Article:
‘Would you tell me, please, which way I ought to go from here’
‘That depends a good deal on where you want to get to,’ said the Cat.
‘I don’t much care where — ’ said Alice.
‘Then it doesn’t matter which way you go,’ said the Cat.
‘ — so long as I get somewhere,’ Alice added as an explanation.
‘Oh, you’re sure to do that,’ said the Cat, ‘if you only walk long enough’
Most people who have worked in digital content will have been told something like ‘make my thought leadership piece go viral on social media’.
Unless the writer is a celebrity, or there is a very large promotional budget, then that’s not going to happen.
Like Alice, it’ll get somewhere, but who knows where?
Content that gets highly shared on social networks and becomes visible to search engines needs to address an audience interest and to be creatively presented. It needs both direction and top-spin.
The packaging is the message
It never ceases to surprise me how many organisations fall at the final hurdle by failing to package their content effectively for search and social.
It’s perhaps to do with how hard it is to clear all the internal approval hurdles – there’s no time or energy left to apply the vital finishing touches that will make the piece fly through digital space.
If there is time, then it’s hard, though not impossible, to retro-fit an engaging angle and sharp packaging to a post. But it’s much, much easier to think about these things right at the beginning rather than right at the end.
This approach is also an extraordinarily effective way of increasing the overall impact of content teams.
Attention-seeking filters to stress-test your ideas
The very best way I have found to maximise the chances of viral success is to put new ideas and pitches through a series of filters based on the relatively short list of factors that get posts noticed in the content maelstrom out there.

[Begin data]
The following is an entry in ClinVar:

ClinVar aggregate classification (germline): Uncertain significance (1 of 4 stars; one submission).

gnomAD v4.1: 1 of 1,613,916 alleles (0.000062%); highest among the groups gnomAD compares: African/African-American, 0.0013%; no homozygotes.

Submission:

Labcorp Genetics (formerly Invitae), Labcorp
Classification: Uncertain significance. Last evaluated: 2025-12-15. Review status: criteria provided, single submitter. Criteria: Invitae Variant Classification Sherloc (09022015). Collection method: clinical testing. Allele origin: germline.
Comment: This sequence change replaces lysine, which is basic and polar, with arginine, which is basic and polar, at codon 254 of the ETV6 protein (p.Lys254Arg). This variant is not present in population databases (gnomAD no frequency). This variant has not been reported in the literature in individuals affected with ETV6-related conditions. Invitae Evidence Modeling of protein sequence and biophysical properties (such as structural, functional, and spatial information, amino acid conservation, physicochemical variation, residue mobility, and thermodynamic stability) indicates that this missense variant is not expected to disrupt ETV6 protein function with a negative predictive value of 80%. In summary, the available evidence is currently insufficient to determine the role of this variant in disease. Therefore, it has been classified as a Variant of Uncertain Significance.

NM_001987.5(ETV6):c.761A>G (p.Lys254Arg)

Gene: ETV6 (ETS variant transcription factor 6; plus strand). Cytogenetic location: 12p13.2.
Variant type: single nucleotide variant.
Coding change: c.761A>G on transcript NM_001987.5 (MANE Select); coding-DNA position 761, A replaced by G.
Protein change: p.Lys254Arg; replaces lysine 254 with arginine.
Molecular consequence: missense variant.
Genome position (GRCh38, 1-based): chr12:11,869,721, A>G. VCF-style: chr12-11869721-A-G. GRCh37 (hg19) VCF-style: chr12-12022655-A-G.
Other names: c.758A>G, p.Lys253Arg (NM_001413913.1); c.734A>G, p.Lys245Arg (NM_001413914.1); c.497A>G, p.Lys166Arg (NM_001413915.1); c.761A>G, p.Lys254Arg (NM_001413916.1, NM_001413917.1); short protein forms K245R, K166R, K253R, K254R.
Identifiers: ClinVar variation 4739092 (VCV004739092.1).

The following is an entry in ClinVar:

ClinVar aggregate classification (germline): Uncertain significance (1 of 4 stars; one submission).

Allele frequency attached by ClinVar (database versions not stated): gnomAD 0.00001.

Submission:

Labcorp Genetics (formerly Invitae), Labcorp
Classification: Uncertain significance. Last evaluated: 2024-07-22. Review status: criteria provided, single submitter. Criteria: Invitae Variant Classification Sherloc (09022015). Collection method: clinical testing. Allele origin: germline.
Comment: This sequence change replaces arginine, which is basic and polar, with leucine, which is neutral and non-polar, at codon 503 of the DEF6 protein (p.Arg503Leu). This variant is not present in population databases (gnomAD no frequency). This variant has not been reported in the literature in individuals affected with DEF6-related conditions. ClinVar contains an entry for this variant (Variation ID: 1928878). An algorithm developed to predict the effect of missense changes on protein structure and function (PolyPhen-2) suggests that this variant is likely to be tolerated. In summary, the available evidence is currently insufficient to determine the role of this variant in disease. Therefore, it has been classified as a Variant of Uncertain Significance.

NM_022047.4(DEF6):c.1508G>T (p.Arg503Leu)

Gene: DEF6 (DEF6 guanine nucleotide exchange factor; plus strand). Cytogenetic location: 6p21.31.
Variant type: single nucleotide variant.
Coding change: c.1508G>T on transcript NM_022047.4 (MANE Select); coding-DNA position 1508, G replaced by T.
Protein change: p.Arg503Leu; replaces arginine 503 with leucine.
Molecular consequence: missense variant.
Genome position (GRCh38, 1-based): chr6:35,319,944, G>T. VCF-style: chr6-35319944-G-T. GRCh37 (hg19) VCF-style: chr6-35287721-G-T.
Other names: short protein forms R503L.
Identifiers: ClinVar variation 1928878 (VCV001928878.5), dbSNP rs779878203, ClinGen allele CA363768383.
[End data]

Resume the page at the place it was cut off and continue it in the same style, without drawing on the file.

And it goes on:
Organisations are full of people who have messages they want to deliver. Individuals are hungry for information, answers to questions, and interesting stories. There’s a deal to be done between these two groups. And the common ground requires digital content teams to pass the following tests:
- What’s the search question that would yield this post as a top answer?
- What is ‘relatable’ or new about the story that could go in the headline or social copy that would pique the interest of a browser?
- What is the ‘shareable’ – the image in social feeds – that would make this post stand out in the stream?
Think about your own use of search and social
The good news is that you already know how to do this. After hundreds of hours spent scrolling through social streams, you’re already an expert in what makes a good social post. And years of using Google means you know precisely how search works.
What I’m recommending here is that you set aside all the internal complications of your organisation and think really hard about what it would take to get one of your relations, or a colleague, or one of your friends to click through to your post.
Easy to say, surprisingly hard to do, absolutely vital if you want to cut through.
Postscript: It’s been pointed out to me that “Begin with the end in mind” is one of Stephen Covey’s 7 Habits of Highly Effective People.